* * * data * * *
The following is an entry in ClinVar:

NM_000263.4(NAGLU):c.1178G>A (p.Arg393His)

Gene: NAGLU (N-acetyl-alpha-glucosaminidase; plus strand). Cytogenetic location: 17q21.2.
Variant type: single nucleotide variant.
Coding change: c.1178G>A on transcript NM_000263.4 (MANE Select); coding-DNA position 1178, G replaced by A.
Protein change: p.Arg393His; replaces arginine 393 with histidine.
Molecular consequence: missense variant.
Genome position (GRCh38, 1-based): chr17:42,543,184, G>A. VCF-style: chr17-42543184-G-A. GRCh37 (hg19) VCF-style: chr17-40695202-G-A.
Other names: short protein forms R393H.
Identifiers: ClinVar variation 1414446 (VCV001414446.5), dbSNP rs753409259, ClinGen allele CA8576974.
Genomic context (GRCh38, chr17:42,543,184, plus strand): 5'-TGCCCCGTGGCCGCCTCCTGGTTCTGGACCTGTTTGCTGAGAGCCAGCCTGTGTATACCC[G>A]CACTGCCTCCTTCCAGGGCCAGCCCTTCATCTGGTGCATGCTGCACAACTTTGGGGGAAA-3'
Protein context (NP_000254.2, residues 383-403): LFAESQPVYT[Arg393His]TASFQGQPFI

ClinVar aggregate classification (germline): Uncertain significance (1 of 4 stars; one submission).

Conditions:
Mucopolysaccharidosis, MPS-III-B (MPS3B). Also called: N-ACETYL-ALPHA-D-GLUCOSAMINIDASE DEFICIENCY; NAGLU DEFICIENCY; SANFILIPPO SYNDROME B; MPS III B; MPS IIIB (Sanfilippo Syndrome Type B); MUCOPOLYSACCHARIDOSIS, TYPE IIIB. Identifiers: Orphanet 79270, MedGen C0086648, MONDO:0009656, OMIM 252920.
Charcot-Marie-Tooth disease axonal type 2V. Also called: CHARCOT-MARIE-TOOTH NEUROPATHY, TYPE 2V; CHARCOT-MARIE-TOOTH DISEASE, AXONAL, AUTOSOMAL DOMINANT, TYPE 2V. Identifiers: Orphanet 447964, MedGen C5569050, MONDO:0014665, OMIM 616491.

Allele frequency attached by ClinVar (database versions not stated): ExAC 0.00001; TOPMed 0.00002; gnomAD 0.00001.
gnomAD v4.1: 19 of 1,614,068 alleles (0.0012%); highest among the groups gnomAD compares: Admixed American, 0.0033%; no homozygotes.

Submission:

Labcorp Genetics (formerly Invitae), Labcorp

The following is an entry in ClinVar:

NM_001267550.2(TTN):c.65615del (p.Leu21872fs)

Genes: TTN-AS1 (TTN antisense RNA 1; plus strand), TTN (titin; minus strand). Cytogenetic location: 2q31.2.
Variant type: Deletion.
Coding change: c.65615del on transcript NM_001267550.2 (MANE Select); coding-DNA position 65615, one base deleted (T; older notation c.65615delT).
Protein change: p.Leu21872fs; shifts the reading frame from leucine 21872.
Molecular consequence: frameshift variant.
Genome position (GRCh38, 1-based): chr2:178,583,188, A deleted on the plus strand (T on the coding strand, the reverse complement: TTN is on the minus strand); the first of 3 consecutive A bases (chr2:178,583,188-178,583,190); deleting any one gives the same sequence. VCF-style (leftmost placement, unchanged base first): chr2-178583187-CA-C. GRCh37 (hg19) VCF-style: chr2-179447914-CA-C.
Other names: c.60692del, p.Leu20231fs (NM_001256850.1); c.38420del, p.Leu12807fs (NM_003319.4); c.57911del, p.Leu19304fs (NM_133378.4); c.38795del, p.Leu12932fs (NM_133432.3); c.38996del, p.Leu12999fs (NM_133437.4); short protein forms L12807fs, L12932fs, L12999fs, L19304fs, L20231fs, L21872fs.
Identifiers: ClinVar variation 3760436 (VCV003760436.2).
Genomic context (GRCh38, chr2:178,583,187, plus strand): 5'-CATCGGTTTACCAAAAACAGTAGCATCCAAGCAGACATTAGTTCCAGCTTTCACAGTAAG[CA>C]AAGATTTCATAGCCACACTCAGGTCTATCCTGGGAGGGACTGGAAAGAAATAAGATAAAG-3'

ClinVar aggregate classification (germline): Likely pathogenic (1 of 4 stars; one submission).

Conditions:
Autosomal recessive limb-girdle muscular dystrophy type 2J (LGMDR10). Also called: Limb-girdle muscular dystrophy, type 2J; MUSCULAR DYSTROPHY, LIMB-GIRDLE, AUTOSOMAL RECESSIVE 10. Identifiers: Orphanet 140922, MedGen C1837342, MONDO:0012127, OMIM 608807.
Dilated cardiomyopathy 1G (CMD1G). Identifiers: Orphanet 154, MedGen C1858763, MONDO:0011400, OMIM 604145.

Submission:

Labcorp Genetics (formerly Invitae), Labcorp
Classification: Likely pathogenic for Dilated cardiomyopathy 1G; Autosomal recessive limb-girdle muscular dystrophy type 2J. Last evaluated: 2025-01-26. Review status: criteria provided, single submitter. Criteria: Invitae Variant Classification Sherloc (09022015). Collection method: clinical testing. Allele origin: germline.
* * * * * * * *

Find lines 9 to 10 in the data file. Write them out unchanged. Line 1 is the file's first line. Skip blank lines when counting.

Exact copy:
Other names: short protein forms R393H.
Identifiers: ClinVar variation 1414446 (VCV001414446.5), dbSNP rs753409259, ClinGen allele CA8576974.